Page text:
Public transport would also need a huge overhaul, with all buses having to be adapted to have the entry and exit doors switched to the opposite side of the vehicle.

Car drivers would also be put at risk of having more accidents as they’d be further from the centre of the road and judging position relating to oncoming vehicles would become tricky.

As drivers moved over to left-hand drive vehicles, the market for used right-handers would completely collapse – leaving owners with vehicles in negative equity.

So how much would it cost? The Government of 1969 calculated the bill would be around £264 million – that’s about £3.4billion today. However, this is said to be a ludicrously conservative estimate for the current road and motorway network.

So, it would seem that left really is right for Brits .


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5 comments for “Here’s why we drive on the left… and should we make the switch to the ‘other side’?

  1. David Adams
    07/04/2018 at 12:02 am

    It’s safer to drive on the left with a right-hand steering wheel, because most people are right-handed, and can therefore keep their dominant hand on the wheel whilst changing gear in an manual car. This is one reason why (it’s alleged) American cars tend to be automatic, but I’m not sure whether I believe this.

  2. Ces Cunningham
    25/11/2017 at 12:11 pm

    Reinforcing the ‘sword’ argument, it is normal practice to mount and dismount a horse from and to the left, if for no other reason than you are then able to utilise the roadside verge rather than the centre of the road. Otherwise you would be forever having to clean mud and other detritus from your boots and would also increase the chance of being accidentally struck by a horse (vehicle) travelling in the opposite direction. Hence it is natural to ride your horse (and more recently drive your car) on the left of the highway. In any event, what reason(s) do all these other countries provide in support of their custom? The balance of argument would appear to be very much in our favour – unless someone knows different!!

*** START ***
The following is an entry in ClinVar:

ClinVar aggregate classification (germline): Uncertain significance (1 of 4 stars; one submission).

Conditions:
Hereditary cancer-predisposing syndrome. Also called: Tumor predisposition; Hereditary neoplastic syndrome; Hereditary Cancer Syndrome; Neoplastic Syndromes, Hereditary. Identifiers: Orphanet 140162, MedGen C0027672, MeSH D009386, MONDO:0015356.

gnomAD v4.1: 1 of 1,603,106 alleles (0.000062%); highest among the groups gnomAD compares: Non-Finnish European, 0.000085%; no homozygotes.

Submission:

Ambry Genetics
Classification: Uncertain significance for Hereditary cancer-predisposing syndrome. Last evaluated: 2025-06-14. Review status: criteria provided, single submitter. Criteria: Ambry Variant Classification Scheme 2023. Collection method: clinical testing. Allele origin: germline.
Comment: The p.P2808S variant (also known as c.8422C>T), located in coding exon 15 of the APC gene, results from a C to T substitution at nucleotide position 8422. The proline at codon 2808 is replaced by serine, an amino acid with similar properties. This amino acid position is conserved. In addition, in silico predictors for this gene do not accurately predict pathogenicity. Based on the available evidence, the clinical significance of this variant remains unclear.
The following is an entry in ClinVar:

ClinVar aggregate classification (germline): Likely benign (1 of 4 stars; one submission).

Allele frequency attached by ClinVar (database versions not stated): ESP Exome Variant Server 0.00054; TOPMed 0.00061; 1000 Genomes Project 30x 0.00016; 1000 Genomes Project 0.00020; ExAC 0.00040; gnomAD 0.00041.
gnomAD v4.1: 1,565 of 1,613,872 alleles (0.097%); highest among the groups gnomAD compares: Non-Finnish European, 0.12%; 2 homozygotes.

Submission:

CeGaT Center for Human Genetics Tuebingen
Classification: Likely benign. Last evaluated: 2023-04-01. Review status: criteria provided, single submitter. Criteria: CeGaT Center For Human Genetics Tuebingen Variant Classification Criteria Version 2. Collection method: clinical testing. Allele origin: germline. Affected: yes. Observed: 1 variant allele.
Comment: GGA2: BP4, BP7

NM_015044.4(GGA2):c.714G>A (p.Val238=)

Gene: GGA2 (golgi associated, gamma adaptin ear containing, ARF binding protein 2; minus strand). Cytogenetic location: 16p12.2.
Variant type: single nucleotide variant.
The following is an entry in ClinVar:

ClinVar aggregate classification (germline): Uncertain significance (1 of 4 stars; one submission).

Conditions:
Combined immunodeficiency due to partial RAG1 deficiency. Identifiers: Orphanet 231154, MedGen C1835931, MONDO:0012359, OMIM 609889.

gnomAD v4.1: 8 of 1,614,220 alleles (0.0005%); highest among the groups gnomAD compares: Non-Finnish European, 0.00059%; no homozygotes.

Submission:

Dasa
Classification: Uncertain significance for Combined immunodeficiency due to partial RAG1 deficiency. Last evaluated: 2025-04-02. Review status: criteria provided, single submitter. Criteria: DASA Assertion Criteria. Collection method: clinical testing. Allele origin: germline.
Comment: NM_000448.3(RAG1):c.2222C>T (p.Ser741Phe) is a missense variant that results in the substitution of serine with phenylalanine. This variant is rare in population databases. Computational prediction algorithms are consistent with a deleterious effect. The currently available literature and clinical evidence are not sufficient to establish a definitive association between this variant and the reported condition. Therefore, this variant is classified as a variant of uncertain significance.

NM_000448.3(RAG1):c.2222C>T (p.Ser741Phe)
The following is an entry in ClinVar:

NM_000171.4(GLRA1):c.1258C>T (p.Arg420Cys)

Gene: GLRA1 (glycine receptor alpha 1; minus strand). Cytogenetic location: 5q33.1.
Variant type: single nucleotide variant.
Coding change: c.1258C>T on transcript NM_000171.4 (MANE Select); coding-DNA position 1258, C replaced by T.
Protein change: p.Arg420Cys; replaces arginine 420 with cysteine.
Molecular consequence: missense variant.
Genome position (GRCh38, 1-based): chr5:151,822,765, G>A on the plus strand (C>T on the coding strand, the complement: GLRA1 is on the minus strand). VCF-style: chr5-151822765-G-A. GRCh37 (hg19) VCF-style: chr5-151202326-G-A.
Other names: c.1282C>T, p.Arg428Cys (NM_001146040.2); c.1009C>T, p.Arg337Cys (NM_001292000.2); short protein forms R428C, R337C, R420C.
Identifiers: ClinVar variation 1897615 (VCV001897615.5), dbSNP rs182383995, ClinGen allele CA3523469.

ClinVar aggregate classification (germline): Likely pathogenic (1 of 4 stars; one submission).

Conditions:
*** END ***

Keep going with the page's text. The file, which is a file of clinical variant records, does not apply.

• Matt
      28/11/2017 at 11:02 pm

      The US reasoning has I think something to do with driving teams of horses – they would sit on the left so that their whip was in their right hand, thus driving on the right made sense for passing.

  3. Mark Phillips
    22/11/2017 at 11:45 pm

    It is also more natural to be negotiating roundabouts in a clockwise direction

  4. Tim Holyoake
    21/11/2017 at 6:31 pm

    If we drove on the left , we could shake hands with our friends coming towards us. Driving on the right. Most people are right handed. But you would use whichever dominant hand to defend yourself. If you drove on the right , you drew your weapon to defend yourself and it was easier to face half left to use it.
    Yes, we were friendly. While the Americans were fighting everyone. So… no change there then